Eureka was host to the state Regional Track Meet with 400 athletes taking part. M.A. Miller, in business here 64 years, died in May. R.L. Dodd was elected junior high principal. Eureka celebrated Independence Day without fireworks. A few limp firecrackers brought out from pre-war supplies made little more noise than the matches which the youngsters pounded with hammers. The city streets were deserted as residents confined themselves to relaxation.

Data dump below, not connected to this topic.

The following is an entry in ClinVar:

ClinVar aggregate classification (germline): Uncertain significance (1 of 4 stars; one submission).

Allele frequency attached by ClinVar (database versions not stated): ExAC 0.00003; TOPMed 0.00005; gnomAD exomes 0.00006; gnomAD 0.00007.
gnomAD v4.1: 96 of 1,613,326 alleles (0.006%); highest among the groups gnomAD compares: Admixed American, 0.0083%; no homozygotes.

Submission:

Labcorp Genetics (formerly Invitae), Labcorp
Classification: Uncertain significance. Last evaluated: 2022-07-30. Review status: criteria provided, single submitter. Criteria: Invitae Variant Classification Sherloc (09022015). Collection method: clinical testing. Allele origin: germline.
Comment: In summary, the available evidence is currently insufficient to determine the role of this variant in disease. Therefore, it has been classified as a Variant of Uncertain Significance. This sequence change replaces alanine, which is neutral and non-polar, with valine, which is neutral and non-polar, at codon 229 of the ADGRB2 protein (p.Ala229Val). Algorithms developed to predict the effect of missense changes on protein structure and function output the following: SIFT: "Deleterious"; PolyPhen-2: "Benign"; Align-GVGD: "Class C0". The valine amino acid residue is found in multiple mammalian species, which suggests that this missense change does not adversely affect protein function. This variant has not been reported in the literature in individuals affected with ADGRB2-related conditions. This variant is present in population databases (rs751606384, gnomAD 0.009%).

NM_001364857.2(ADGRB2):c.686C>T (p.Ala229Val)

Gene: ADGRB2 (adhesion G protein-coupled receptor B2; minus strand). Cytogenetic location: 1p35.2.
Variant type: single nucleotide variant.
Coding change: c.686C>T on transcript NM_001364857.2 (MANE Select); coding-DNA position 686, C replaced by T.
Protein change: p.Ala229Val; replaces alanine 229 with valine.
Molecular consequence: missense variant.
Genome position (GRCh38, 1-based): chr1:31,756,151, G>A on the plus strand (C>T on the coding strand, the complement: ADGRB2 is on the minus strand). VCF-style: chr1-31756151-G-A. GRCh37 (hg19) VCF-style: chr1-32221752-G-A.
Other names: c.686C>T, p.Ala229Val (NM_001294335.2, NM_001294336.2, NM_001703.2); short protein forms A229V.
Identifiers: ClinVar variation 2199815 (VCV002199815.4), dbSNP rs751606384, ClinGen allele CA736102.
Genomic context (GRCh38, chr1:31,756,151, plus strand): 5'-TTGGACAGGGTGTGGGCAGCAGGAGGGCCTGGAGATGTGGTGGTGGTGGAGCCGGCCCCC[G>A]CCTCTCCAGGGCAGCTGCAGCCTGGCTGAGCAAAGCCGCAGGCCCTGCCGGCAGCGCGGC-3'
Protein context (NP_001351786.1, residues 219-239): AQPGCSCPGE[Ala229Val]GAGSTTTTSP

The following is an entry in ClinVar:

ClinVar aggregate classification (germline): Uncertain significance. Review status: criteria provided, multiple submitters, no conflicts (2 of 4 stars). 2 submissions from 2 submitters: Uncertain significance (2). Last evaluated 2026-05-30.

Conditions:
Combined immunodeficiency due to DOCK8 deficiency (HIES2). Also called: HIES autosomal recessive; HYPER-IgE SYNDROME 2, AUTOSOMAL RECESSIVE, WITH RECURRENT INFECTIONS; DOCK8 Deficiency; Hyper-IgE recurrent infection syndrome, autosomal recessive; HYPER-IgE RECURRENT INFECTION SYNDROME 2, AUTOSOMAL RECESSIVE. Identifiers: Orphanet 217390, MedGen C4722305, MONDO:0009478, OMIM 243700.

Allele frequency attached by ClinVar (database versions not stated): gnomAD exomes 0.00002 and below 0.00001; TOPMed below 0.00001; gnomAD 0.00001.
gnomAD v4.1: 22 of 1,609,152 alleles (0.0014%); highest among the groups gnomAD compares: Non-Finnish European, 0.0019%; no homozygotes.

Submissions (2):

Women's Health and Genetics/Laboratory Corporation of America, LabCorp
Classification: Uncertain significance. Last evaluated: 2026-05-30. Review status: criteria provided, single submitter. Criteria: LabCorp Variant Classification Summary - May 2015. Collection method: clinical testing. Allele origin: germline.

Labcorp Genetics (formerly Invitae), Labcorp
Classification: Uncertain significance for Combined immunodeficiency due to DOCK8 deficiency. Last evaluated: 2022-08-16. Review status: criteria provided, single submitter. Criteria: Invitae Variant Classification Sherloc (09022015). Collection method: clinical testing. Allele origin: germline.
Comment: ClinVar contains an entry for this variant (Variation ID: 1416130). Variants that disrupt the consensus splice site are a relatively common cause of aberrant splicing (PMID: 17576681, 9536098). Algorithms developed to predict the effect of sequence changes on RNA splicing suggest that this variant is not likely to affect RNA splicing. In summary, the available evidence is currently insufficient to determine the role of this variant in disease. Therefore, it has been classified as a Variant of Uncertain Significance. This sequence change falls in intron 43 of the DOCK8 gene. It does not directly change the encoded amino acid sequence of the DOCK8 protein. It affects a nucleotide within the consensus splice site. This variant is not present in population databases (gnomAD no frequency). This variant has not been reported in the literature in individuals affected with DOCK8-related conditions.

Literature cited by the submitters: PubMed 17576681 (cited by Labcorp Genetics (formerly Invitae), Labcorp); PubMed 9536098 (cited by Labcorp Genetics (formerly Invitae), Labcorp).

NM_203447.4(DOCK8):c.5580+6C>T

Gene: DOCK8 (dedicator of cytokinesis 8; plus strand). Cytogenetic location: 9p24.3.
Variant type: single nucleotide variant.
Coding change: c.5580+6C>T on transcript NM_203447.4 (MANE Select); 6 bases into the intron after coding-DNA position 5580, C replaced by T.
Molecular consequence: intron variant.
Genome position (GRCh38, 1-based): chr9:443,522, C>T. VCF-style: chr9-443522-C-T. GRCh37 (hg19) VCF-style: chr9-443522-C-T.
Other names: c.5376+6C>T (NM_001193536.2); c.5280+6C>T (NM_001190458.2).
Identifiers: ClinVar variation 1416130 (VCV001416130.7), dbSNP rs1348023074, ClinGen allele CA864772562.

Dr. W.E. Janes, prominent Eureka physician since 1919, died in July. A new elementary school law offered the way to reorganize and consolidate rural schools. Ed Ladd, 76, a prominent citizen and world traveler, died in August. The long-awaited VJ-Day arrived on August 14. The downtown streets were full of people, shouting, laughing, making noises with whatever they could find. Cars, led by the fire trucks, paraded through all the streets with horns and sirens blasting. Some had attached tubs and pans to bumpers and they clattered merrily on the pavements. If there was a paper shortage, it was forgotten on that Tuesday evening as scraps of every type fluttered down from upstairs windows. Third street from Main to Oak was blocked off for a dance. The celebration lasted until early morning and all business houses were closed on Wednesday and the tired but happy people rested. Meanwhile, another battle had just begun - that of picking up the pieces of a shattered world and fashioning a new and brighter one.